Find Cheap Homeowners Insurance Quotes in Your Area
In insurance, a peril has a very particular meaning: a specific cause of damage or injury. Insurance policies exist to cover you against certain perils, like fire, wind and theft. However, some perils, like water damage, are covered only in certain situations, and others, like neglect, are excluded from insurance entirely.
Types of perils in home insurance
A peril is a specific cause of damage or injury to a piece of property or person. Protecting yourself against financial loss from particular perils is one of the main reasons to buy insurance for your home, in addition to liability protection.
All peril vs. named peril coverage
Nearly every homeowners insurance policy protects against multiple perils, but some homeowners insurance policies only cover specifically named perils on their policies. This is called named-peril coverage, also known as closed-peril insurance, specified-perils insurance or a named-risk policy.
Meanwhile, a policy that reimburses you for all causes of damage besides specific exceptions is called all-peril coverage. This type of coverage is sometimes referred to as open-peril, special-perils or all-risks coverage.
For HO-3 insurance policies, which are the most common type of homeowners insurance, the structure of your home and your personal property are insured differently. The structure of your home is protected against open perils, while your property is only covered from things specifically described in your policy.
Insurance forms and the perils they cover
|HO-2||Named perils only||Named perils only|
|HO-3||Open perils||Named perils only|
|HO-4 (renters insurance)||Not applicable||Named perils only|
|HO-5||Open perils||Open perils|
How peril, hazard and risk differ
In colloquial English, the words peril, hazard and risk all have similar meanings and can sometimes be used interchangeably. But when it comes to insurance, they have very specific — and different — definitions that relate to one another. Consider this example:
The low-hanging brush increased the risk of a wildfire destroying James' home.
In this scenario, the wildfire is an example of a peril: something that can damage your home. And the low-hanging brush is a hazard: it increases the likelihood that a peril will cause damage to your home. Risk describes the likelihood that a specific peril, or perils overall, will cause damage to you or your property.
Sometimes, the phrase hazard insurance can be used to describe the portion of a home insurance policy that covers your dwelling from perils.
Perils commonly covered by insurance
There are 16 basic types of perils that are commonly covered by a "named perils" insurance policy. However, this isn't a universal list. Exactly what is or isn't covered in your policy can vary based on your insurance company, your location and the type of insurance policy you bought, so it's essential to read your policy in detail and know what it covers.
They are also sometimes called "perils insured against", and you can usually find yours in the "Perils Insured Against" section of your homeowners or renters insurance policy. For example, in some coastal areas, wind damage may not be included by default and will require a separate endorsement. And if you have an open perils policy, that means you won't have any perils listed; only exceptions.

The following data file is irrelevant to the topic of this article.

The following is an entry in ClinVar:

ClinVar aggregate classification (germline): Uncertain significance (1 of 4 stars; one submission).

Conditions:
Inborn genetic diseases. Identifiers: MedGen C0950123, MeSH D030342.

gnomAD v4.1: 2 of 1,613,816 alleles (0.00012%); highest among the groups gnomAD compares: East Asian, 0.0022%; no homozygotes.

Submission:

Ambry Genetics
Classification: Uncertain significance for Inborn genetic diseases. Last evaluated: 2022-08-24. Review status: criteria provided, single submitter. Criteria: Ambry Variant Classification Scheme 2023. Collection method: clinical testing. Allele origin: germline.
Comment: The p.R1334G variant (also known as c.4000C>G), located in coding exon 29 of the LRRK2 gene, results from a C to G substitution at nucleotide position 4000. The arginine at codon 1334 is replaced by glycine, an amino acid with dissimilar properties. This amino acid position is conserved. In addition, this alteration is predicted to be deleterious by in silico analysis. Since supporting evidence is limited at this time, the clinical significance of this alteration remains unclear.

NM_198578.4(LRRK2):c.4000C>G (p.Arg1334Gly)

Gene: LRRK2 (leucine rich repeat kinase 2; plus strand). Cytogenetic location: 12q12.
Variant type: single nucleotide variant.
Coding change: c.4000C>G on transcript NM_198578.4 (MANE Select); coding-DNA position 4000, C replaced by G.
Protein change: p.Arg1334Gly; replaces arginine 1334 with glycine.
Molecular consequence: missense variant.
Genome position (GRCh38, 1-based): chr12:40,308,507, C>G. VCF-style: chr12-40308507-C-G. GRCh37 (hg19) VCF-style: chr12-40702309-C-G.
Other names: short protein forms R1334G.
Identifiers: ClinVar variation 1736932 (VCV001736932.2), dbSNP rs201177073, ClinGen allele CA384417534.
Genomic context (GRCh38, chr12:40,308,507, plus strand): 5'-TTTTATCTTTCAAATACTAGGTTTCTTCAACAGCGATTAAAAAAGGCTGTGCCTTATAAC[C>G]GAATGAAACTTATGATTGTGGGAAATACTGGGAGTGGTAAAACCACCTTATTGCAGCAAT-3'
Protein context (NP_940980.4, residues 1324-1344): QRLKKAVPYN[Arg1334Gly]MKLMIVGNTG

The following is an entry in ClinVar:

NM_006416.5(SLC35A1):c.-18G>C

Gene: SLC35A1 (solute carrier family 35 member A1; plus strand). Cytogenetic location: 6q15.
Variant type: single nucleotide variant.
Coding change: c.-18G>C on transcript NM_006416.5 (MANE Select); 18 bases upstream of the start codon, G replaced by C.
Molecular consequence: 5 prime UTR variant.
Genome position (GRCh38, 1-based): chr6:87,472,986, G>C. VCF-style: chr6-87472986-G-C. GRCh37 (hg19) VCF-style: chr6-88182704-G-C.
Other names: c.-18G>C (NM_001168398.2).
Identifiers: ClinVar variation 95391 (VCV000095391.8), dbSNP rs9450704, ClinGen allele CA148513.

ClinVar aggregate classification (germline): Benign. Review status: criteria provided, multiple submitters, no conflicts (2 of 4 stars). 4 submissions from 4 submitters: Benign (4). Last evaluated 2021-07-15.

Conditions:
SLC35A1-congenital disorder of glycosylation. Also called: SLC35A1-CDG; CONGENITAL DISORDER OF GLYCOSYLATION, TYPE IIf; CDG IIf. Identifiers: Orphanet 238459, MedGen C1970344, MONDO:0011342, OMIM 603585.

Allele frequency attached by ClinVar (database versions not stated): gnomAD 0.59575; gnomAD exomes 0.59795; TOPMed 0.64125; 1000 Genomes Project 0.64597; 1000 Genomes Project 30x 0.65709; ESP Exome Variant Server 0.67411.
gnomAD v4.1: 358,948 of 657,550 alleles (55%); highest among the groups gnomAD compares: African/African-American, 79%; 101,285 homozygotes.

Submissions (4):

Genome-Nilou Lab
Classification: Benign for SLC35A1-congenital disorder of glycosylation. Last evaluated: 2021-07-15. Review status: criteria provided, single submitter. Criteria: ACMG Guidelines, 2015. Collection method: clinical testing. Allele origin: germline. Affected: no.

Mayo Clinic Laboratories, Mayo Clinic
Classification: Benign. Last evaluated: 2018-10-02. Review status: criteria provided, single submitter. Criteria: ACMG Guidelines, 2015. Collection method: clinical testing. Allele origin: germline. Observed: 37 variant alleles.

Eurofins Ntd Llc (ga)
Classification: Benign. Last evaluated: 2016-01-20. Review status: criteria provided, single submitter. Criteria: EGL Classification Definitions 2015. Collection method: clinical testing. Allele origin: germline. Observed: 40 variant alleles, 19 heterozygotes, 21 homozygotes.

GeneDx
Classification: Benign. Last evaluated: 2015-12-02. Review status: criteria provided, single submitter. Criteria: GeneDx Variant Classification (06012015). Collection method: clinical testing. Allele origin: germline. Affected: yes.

Sample list of insurance perils
- Riot/civil commotion
- Vandalism/malicious mischief
- Falling objects
- Weight of ice, snow, sleet
- Accidental discharge/overflow of water or steam
- Sudden tearing apart, cracking or bulging (in water/air systems)
- Damage from electrical current
- Volcanic eruption
Perils not typically covered by property insurance
Insurance policies always name specific exceptions to a policy — perils that are not covered. As with covered perils, things that aren't covered vary by insurer and where you live, but many named exceptions are common across all insurers.
Additionally, you can protect yourself against some perils, like flooding, by purchasing a rider, endorsement or supplementary policy.
For example, you can buy catastrophe insurance, or "cat perils", which includes protection from windstorms, floods and earthquakes. But other exceptions, like neglect, aren’t covered by insurance at all.
Sample list of excluded insurance perils
- Earth movement
- Water (flood, sewer backup)
- Power failure
- Nuclear hazard
- Intentional loss
- Governmental hazard
All peril car insurance
In the realm of car insurance, "all peril" is sometimes used as another way to describe comprehensive coverage. Comprehensive coverage pays for financial loss involving your vehicle that is not the result of a collision.
Things covered by all peril car insurance include theft, fire, falling objects and more. Collision coverage even includes some perils not covered under typical home peril insurance, like earthquakes and flood damage.
Collision coverage is usually optional for car insurance — there are no states that require you to have it in order to drive. However, you may need to carry it if you have a lease or a loan on your car. Many lenders require collision coverage while you're still paying off the vehicle.